Marlijn L Noback, Elfriede Samo, Casper H A van Leeuwen, Niels Lynnerup, Katerina Harvati
No abstract text is available yet for this article.
August 2016: Journal of Human Evolution
https://www.readbyqxmd.com/read/27389305/direct-radiocarbon-dating-and-genetic-analyses-on-the-purported-neanderthal-mandible-from-the-monti-lessini-italy
#18
Sahra Talamo, Mateja Hajdinjak, Marcello A Mannino, Leone Fasani, Frido Welker, Fabio Martini, Francesca Romagnoli, Roberto Zorzin, Matthias Meyer, Jean-Jacques Hublin
Anatomically modern humans replaced Neanderthals in Europe around 40,000 years ago. The demise of the Neanderthals and the nature of the possible relationship with anatomically modern humans has captured our imagination and stimulated research for more than a century now. Recent chronological studies suggest a possible overlap between Neanderthals and anatomically modern humans of more than 5,000 years. Analyses of ancient genome sequences from both groups have shown that they interbred multiple times, including in Europe...
2016: Scientific Reports
https://www.readbyqxmd.com/read/27337483/paleogenetics-and-past-infections-the-two-faces-of-the-coin-of-human-immune-evolution
#19
Laurent Abi-Rached, Didier Raoult
With the advent of next-generation sequencing, paleogenetics has considerably expanded over the past few years and notably encompassed the characterization of the genomes of archaic humans who lived more than 30,000 years ago. These paleogenetics investigations have revealed that admixture between modern and archaic humans occurred, with Neanderthals having contributed to 1.5% to 2.1% of modern Eurasian genomes, and Denisovans to 3% to 6% of modern Melanesian genomes and to approximately 0.2% of modern Asian genomes...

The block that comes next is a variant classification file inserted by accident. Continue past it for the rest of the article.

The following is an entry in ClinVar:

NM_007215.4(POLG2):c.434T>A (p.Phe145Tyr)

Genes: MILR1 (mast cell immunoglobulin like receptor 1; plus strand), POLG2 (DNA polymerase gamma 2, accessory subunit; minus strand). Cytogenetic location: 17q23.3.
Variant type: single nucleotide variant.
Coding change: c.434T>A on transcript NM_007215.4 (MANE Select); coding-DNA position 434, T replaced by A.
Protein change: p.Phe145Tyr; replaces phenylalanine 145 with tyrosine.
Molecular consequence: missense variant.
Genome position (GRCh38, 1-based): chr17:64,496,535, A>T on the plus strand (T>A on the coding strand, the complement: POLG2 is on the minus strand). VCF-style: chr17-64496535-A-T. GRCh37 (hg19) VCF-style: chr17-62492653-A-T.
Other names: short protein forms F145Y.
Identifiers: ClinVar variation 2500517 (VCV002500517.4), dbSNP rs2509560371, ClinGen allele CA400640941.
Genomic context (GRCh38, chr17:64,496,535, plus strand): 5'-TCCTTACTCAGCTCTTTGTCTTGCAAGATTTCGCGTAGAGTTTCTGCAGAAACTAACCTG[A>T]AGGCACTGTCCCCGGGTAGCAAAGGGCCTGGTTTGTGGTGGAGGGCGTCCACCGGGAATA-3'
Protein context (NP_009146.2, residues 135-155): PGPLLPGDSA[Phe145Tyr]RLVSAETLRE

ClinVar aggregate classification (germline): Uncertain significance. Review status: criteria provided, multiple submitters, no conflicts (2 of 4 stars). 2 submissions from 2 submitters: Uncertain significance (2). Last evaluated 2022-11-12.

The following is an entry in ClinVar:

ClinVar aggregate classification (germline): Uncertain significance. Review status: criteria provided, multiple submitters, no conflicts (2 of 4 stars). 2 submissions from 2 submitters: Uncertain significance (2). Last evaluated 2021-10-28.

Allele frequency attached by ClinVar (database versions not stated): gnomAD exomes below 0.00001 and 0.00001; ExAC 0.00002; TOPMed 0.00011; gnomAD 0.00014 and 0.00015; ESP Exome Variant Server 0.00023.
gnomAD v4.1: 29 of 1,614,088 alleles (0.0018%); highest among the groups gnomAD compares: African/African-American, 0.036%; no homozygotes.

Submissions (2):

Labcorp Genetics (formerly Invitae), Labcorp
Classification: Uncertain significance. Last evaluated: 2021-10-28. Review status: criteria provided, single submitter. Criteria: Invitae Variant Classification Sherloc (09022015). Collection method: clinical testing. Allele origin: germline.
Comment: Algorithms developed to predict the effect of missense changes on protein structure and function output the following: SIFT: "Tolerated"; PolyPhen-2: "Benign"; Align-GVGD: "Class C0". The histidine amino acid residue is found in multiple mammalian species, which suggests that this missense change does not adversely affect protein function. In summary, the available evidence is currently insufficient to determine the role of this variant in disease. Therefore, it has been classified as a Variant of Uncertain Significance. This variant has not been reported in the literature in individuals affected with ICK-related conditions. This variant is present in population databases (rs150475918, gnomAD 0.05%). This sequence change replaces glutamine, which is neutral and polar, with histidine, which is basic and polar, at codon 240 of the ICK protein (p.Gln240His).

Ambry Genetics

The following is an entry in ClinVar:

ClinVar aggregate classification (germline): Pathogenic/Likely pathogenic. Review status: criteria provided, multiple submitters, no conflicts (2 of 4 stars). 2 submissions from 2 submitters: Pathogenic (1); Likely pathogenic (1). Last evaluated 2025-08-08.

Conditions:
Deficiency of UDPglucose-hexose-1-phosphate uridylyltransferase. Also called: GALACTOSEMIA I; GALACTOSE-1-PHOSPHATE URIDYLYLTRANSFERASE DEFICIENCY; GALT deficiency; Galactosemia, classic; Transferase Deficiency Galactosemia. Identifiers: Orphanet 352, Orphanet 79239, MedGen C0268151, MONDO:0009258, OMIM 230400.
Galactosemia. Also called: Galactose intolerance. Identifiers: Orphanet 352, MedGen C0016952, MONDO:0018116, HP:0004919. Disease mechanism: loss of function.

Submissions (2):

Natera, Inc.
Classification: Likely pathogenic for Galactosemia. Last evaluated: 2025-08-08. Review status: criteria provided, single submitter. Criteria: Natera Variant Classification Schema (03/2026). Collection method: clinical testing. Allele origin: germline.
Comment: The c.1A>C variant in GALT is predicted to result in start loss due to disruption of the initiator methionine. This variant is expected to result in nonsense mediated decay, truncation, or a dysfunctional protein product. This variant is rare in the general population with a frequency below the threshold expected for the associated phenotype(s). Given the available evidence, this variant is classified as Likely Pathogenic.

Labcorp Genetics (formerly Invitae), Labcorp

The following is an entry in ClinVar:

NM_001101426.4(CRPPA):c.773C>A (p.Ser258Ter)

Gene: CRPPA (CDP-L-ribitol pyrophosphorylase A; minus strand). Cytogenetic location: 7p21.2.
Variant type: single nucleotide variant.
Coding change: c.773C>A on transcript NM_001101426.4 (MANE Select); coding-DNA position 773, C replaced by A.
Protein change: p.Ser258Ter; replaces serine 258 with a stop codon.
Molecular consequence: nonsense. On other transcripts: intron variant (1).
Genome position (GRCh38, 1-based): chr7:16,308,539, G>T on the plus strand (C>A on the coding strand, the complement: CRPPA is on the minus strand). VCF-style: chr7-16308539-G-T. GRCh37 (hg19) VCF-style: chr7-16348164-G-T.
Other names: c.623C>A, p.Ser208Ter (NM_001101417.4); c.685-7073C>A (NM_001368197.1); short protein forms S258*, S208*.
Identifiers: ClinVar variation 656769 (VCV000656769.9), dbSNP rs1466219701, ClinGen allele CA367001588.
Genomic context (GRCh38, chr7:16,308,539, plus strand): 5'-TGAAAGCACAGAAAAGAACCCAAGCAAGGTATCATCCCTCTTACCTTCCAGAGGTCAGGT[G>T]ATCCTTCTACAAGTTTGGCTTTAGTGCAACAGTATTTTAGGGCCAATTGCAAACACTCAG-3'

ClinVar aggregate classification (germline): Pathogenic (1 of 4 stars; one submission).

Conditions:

June 2016: Microbiology Spectrum
https://www.readbyqxmd.com/read/27298468/the-origin-and-evolution-of-homo-sapiens
#20
REVIEW
Chris Stringer
If we restrict the use of Homo sapiens in the fossil record to specimens which share a significant number of derived features in the skeleton with extant H. sapiens, the origin of our species would be placed in the African late middle Pleistocene, based on fossils such as Omo Kibish 1, Herto 1 and 2, and the Levantine material from Skhul and Qafzeh. However, genetic data suggest that we and our sister species Homo neanderthalensis shared a last common ancestor in the middle Pleistocene approximately 400-700 ka, which is at least 200 000 years earlier than the species origin indicated from the fossils already mentioned...
July 5, 2016: Philosophical Transactions of the Royal Society of London. Series B, Biological Sciences